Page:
During a recent presentation to 1st and 2nd year OSU medical students about death and dying, I reminded them of the delicate balance between life and death. The six quotes below, three having to do with life, the other three with death emphasize those intertwined qualities that make us human.
Growing older, I’m trying to live more from the heart. Many feel that is where the soul resides. I’m not sure of that but I am convinced the heart is like a vast reservoir from which intuition flows. It has become so difficult to listen to the quiet voice of the heart with all the noise of social media. Balancing the near constant stimulation of the mind with the cool waters of the heart, for me, means spending as much time as possible out in nature. Take a few minutes to reflect how these writers view that kind of balance.
The mind is the last part of yourself to listen to. It thinks of everything you can lose. The heart thinks of everything you can give, and the soul thinks of every thing you are. Neale Walsch
The old Eskimo hunters she had known in her childhood thought the riches of life were intelligence, fearlessness, and love. A man (or woman) with these gifts was rich. Jean Craighead George
Remember that everyone you meet is afraid of something, loves something, and has lost something. Jackson Brown Jr.
As I discussed with the medical students, it’s not easy to face your own death at any age, especially when you are only 24 or 25. But facing your own death allows you to live life more fully. The concept of living into dying. Being grateful for each day. Living in the moment. Living each moment. Take another moment to appreciate these reminders.
Death twitched my ear. “Live!” he said, “I’m coming. Virgil 1 AD
If you only had an hour to live, what would you do and why are you waiting. Stephen Levine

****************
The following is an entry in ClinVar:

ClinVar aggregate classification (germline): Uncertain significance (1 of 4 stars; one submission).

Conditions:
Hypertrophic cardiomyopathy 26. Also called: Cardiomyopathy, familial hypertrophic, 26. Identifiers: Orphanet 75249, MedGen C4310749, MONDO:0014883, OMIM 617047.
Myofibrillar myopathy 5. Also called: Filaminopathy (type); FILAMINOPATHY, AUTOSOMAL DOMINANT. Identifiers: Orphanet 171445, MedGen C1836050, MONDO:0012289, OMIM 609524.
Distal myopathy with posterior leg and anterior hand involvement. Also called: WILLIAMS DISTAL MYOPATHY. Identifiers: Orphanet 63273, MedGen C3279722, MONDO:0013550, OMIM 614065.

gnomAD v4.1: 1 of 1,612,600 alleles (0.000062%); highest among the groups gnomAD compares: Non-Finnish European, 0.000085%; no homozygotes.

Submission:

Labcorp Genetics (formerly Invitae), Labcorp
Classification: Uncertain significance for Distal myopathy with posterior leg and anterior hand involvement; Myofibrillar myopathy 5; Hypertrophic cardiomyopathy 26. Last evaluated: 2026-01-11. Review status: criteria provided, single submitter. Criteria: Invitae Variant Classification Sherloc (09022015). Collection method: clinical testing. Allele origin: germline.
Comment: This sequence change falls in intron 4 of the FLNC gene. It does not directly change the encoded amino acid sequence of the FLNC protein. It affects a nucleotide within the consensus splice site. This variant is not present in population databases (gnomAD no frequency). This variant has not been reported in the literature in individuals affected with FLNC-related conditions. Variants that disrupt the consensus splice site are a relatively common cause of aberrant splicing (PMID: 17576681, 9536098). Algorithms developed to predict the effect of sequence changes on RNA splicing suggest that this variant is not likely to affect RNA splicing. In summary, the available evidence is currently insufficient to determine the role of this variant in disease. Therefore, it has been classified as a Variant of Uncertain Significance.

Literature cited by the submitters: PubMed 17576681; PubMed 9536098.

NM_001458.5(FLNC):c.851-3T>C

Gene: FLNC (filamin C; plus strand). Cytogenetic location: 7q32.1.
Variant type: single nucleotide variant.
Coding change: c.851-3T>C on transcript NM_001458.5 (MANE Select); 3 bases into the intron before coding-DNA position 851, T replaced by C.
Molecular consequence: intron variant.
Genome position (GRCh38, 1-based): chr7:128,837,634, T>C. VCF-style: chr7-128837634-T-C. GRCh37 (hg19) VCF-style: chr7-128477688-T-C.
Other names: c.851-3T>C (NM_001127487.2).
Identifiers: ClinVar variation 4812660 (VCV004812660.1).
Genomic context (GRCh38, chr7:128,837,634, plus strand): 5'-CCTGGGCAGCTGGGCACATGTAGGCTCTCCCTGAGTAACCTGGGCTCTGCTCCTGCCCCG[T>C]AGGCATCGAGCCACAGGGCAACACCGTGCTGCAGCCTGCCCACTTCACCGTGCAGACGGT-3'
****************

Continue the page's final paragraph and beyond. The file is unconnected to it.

It’s only when we truly know and understand that we have a limited time on earth, and that we have no way of knowing when our time is up. Only then will we begin to live each day to the fullest, as if it was the only one we had. Elizabeth Kubler-Ross, M.D.
Dr. Kubler-Ross wrote the first really popular book on dying, “On Death and Dying”, in 1969. She introduced the five stages of grief: Denial, Anger, Bargaining, Depression and finally Acceptance. Recently, Dr. Atul Gawande wrote a New York Times bestseller, “Being Mortal”. In the book, he explores the idea of living a good life all the way thru to a good death.
I remind my family, friends and patients that there are only two things you take with you when you die. The people you love and the people who love you. That’s it. Nothing else. No stocks, no fancy house, not even your underwear. I refuse to spend any more time than necessary acquiring “things” I can’t take with me when I die.
Life is precious but oh so fleeting. I try to approach each day with a sense of wonder and excitement. Hold your vision, trust the universe.
Dr. Allan Bazzoli, MD is a practitioner of Acupuncture, Holistic Medicine, and Physical Medicine in the Mt. Vernon/Central Ohio and Columbus area. He is available for speaking engagements on a variety of holistic medical topics. This material can be distributed free to the public as long as there is no remuneration and credit is given to the author.